We humans are piratable animals. For now, pirates are limited to analyzing external signals.
Liberal democracy faces a double crisis. What most focuses attention is the well-known problem of authoritarian regimes.
But new scientific discoveries and technological developments represent a much deeper challenge to the basic liberal ideal: human freedom.
Liberalism has managed to survive, for centuries, many demagogues and autocrats who have tried to strangle freedom from outside. But so-called liberal democracy has had little experience, until now, with technologies capable of corroding human freedom from within.
To assimilate this new challenge, let’s begin by understanding what liberalism means. In Western political discourse, the term “liberal” is often used in a strictly partisan sense, as opposed to “conservative.”
But many of the so-called conservatives adopt the liberal vision of the world in general. The typical Trump voter would have been considered a radical liberal a century ago, when liberals were real.
Here are some aspects where the past is compared to the present:
- Do you think that people should elect their government instead of blindly obeying a monarch?
- Do you think that a person should choose his profession instead of belonging by birth to a caste?
- Do you think that a person should choose their spouse instead of marrying whom their parents have decided? If you answer yes to the three questions, congratulations, you are liberal.
Liberalism defends human freedom because it assumes that people are unique entities, different from all other animals. Unlike rats and monkeys, Homo sapiens, in theory, have free will. However, the new breed of “liberals” are exactly the opposite and defend government intervention, creation of unlimited laws that curb human freedom, and ratting on everyone who do not obey them.
Human feelings and decisions are the highest moral and political authority in the world. Unfortunately, free will is not a scientific reality.
It is a myth that liberalism was inherited from Christian theology. The theologians elaborated the idea of free will to explain why God does well when he punishes sinners for their bad decisions and rewards the saints for the right decisions.
If we do not make our decisions freely, why is God going to punish or reward us? According to the theologians, it is reasonable that they do so because our decisions are the reflection of the free will of our eternal souls, which are completely independent of any physical and biological limitations.
This myth has little relation to what science tells us about Homo sapiens and other animals. Human beings, without doubt, have a will, but it is not free. I cannot decide what desires I have.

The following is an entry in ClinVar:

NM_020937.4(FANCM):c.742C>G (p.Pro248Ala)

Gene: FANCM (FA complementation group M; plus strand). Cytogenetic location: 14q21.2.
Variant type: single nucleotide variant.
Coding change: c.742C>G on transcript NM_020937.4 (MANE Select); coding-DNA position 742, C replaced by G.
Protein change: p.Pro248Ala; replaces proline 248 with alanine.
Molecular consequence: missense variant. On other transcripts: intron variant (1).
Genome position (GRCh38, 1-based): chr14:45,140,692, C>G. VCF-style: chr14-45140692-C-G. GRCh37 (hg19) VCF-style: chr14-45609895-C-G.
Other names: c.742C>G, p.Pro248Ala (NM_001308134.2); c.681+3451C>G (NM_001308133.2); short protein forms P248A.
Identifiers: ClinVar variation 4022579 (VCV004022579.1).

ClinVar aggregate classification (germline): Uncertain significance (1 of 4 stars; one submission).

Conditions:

I do not decide to be introverted or extroverted, calm or restless, gay or straight. Human beings make decisions, but they are never independent decisions. Each of them depends on the biological and social conditions that are beyond our control.
I can decide what to eat, whom to marry and whom to vote with, but those decisions depend on my genes, my biochemistry, my sex, my family background, my national culture, etcetera; all of them, elements that I have not chosen.
This is not an abstract theory, but it is easy to observe. Look at the next idea that comes up in your brain. Where did it come from? Has it occurred to you freely? Of course not.
If you observe your mind carefully, you will realize that you have little control over what happens in it and that you do not freely decide what to think, what to feel, or what to want.
Now, however, having faith in free will is dangerous. If governments and companies manage to hack or pirate the human operating system, the easiest people to manipulate will be those who believe in free will.
Three things are needed to pirate human beings: solid knowledge of biology, a lot of data and great computing capacity.
Now, it is possible that both companies and governments soon have all three and, when they manage to pirate our brains, not only can they predict our decisions, but also manipulate our feelings.
Whoever believes in the traditional liberal story will be tempted to downplay this problem. “No, that’s never going to happen. Nobody can predict or manipulate my decisions because my decisions are the reflection of my free will. “
Unfortunately, ignoring the problem is not going to make it go away. It only serves to make us more vulnerable.
Naive faith in free will blinds us. When a person chooses something -a product, a career, a couple, a politician- he is said to be choosing him by his free will. And there is no more to talk about it.
Propaganda and manipulation are not new, of course. Before they acted by means of massive bombings; today, they are, increasingly, high precision ammunition against chosen targets.
Now it is possible to build a tailored message for each of the specific weaknesses of each brain.
An algorithm can tell if someone is already predisposed against immigrants, for example.
Some of the brightest minds in the world have spent years investigating how to hack the human brain to make us click on certain ads and sell things.
The best method is to press the buttons of fear, hatred or greed that we carry inside. And that method has started to be used now to sell us politicians and ideologies.